A Healthy Home is a Happy Home
Obesity in children has reached a shocking high. With children nowadays being glued to their phones and being surrounded by sweets and fizzy drinks it’s no wonder obesity is on the increase. Here’s a list of nine ways to make the switch to a more healthy lifestyle for you and your family.
Plan your weekly meals:
Life gets busy, with work, with kids, with your social life etc. In order to stay on top of the nutrition side of your life, set aside 10-15 minutes per week, to roughly plan what you’re going to eat for that week. Meals can be as basic as a spaghetti-bolognaise, just ensure it has a good balance of nutrients. ie. a protein, a carbohydrate and a fruit or veg source.
Make a grocery list:
As a follow on from the above point, It’s all well and good to want to eat healthier but it involves actually buying healthy food so when it comes to cooking, the food you need is in the kitchen, available to you. Write out a grocery list after you’ve made your rough weeks meal plan. This will help ensure you have all the necessary ingredients. Your shop will be more focused and it will prevent you from impulse buying and forgetting ingredients.
Pack in the vegetables:
Some children detest vegetables, some adore them. Either way they need them. By chopping vegetables up nice and small you can easily bulk up meals with lots of different veggies. The smaller they are, the harder it is for children to pick them out. Blending vegetables into a home made soup can be an excellent way of incorporating more vegetables into the little ones diets. Soups can be a great sauce for a dinner too.
Avoid using treats as rewards:
Easier said than done, but try to limit the amount of sugary treats you give to your children. This one takes organisation, but is worth it in the long run. Set up a star system or something similar. Every time your child completes their chores or are well behaved give them a star.Then when they’ve received a set amount of stars, treat them to a toy they’ve been wanting or a trip to the cinema to see a new movie. This way you avoid giving them sugary unhealthy treats but they are still rewarded for good behaviour.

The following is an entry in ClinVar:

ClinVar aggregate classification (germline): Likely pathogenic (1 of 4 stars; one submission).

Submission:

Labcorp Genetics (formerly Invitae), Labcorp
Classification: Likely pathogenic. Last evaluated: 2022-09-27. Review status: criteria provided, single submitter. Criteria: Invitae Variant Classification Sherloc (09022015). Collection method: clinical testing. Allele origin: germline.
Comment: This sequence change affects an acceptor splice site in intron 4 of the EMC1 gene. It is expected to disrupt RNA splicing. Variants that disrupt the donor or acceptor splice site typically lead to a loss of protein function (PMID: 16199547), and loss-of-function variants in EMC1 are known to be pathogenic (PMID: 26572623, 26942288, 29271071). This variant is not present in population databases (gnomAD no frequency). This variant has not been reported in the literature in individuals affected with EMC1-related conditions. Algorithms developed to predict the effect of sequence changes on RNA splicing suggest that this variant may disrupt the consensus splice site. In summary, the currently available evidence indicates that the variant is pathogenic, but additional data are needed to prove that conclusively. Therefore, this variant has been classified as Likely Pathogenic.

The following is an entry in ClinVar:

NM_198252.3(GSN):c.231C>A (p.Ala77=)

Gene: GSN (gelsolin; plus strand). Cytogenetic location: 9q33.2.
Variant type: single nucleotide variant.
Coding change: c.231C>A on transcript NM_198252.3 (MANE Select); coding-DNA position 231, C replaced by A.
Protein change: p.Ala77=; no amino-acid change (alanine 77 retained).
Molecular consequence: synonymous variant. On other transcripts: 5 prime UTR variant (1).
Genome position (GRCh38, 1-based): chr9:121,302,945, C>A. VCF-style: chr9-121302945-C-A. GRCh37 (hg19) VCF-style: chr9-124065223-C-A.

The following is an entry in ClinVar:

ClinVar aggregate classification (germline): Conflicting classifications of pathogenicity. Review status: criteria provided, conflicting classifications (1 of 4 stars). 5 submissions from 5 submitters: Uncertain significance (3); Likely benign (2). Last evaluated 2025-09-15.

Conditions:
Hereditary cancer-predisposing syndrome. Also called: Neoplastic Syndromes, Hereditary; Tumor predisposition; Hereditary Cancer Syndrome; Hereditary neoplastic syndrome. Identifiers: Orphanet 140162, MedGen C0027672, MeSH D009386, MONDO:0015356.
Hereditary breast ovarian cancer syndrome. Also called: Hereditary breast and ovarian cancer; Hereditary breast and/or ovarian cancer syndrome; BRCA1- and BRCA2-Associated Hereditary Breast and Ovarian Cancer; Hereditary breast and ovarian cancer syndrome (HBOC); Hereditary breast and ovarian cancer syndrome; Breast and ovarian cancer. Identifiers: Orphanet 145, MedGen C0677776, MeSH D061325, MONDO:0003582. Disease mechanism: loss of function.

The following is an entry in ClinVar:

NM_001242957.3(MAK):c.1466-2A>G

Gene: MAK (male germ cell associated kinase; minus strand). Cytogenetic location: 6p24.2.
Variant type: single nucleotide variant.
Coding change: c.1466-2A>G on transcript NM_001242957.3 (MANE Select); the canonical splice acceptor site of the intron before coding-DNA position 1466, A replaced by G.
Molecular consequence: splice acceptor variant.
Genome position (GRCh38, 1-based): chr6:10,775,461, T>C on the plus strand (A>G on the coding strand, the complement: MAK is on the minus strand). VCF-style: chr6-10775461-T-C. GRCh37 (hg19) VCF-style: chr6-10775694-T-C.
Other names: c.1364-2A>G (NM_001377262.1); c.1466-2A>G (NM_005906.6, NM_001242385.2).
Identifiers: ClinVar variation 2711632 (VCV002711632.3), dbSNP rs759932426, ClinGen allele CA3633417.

Involve the children in their food choices:
Obviously if they request Mcdonalds for breakfast, lunch and dinner this isn’t feasible. Children are never shy about telling you what food they do and don’t like, so be sure to listen and make more of the things they do like but mix it up a bit each time so they don’t grow tired of it. Do remember that pleasing everyone isn’t possible, so don’t exhaust yourself trying. Getting your kids to do something as simple as whisking a few eggs makes them feel involved in the meal process and when children are involved, they are more likely to want to taste the final product.
Don’t go cold turkey:
If you and your family are making the switch to a healthier life stye you need to know that it will take time and needs to be done slowly for it to be sustainable. Going from having fizzy drinks, crisps and chocolate in the house and mcDonald’s or take away once a week, to carrot sticks and salads the next, is never going to work out. Sugar is addictive, reduce it from your diet slowly but surely and never eliminate it entirely or you’ll pick your child up from a party one day absolutely wired to the moon. Just focus on categorising treats as exactly that- treats and not everyday foods.
Get more active:
Eating healthy should coincide with exercise. Try doing more family activities such as evening cycles, Sunday hikes or maybe something as simple as a game of rounders or football on the local green. Get children off their game consoles and encourage them out into the fresh air. Everyone will be in a better mood after the exercise, even if they didn’t want to go in the first place.
Lead by example:
Nature versus nurture the big debate. Personally I think it’s a bit of both. Children definitely mimic actions they see, so make sure they see good habits. You can’t expect your child to eat broccoli and carrots when you’ve just ordered take away. Eating healthy as a family, is a group effort so everyone must participate or it just won’t work.
Make sure you aren’t overfilling plates. Children don’t need the volume of food that adults do. Try using smaller plates. Children like small bite sizes so make sure to cut up foods nice and small. Whole Grain pasta and rice tastes quite different to white pasta and rice. Try starting off with half whole-grain, half white until they become used to the texture and then never look back!